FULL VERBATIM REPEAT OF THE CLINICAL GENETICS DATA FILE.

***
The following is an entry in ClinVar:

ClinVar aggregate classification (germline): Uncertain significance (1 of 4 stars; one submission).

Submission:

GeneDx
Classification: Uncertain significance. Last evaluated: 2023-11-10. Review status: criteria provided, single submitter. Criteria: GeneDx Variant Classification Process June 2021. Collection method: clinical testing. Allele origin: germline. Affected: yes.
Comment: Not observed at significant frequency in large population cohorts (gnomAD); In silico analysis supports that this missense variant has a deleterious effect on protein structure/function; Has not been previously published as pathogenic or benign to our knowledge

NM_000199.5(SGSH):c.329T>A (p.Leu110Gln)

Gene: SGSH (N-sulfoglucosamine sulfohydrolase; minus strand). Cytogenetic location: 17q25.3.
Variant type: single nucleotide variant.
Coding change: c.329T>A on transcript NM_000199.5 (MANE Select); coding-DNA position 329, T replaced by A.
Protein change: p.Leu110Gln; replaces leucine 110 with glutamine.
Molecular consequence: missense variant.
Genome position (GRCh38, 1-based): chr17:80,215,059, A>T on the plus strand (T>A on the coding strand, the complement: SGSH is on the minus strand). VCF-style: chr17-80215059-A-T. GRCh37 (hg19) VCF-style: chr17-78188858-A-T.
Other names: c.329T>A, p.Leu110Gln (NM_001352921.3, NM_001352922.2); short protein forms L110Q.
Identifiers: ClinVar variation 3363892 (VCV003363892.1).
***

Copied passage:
The following is an entry in ClinVar:

ClinVar aggregate classification (germline): Uncertain significance (1 of 4 stars; one submission).

Submission:

GeneDx
Classification: Uncertain significance. Last evaluated: 2023-11-10. Review status: criteria provided, single submitter. Criteria: GeneDx Variant Classification Process June 2021. Collection method: clinical testing. Allele origin: germline. Affected: yes.
Comment: Not observed at significant frequency in large population cohorts (gnomAD); In silico analysis supports that this missense variant has a deleterious effect on protein structure/function; Has not been previously published as pathogenic or benign to our knowledge

NM_000199.5(SGSH):c.329T>A (p.Leu110Gln)

Gene: SGSH (N-sulfoglucosamine sulfohydrolase; minus strand). Cytogenetic location: 17q25.3.
Variant type: single nucleotide variant.
Coding change: c.329T>A on transcript NM_000199.5 (MANE Select); coding-DNA position 329, T replaced by A.
Protein change: p.Leu110Gln; replaces leucine 110 with glutamine.
Molecular consequence: missense variant.
Genome position (GRCh38, 1-based): chr17:80,215,059, A>T on the plus strand (T>A on the coding strand, the complement: SGSH is on the minus strand). VCF-style: chr17-80215059-A-T. GRCh37 (hg19) VCF-style: chr17-78188858-A-T.
Other names: c.329T>A, p.Leu110Gln (NM_001352921.3, NM_001352922.2); short protein forms L110Q.
Identifiers: ClinVar variation 3363892 (VCV003363892.1).